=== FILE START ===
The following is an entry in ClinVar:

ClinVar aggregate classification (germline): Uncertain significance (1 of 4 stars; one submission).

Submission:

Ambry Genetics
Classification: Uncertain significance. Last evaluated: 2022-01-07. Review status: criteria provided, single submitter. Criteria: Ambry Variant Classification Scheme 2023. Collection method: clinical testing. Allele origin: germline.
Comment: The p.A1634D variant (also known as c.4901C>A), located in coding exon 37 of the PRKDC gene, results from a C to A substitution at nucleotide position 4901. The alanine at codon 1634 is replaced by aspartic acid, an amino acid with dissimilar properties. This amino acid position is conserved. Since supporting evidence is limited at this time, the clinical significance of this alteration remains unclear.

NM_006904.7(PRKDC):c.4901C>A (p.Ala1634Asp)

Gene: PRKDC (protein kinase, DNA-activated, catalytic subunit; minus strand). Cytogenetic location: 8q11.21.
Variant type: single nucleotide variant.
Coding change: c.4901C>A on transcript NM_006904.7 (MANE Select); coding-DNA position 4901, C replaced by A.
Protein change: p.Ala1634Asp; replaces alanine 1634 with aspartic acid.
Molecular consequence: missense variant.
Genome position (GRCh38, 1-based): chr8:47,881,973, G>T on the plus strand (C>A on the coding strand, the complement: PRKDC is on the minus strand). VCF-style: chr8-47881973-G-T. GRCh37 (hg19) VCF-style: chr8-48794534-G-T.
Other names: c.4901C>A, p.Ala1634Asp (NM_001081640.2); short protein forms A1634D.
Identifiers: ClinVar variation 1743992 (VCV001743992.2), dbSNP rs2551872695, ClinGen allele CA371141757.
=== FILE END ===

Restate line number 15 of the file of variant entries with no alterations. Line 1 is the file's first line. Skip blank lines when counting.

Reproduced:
Identifiers: ClinVar variation 1743992 (VCV001743992.2), dbSNP rs2551872695, ClinGen allele CA371141757.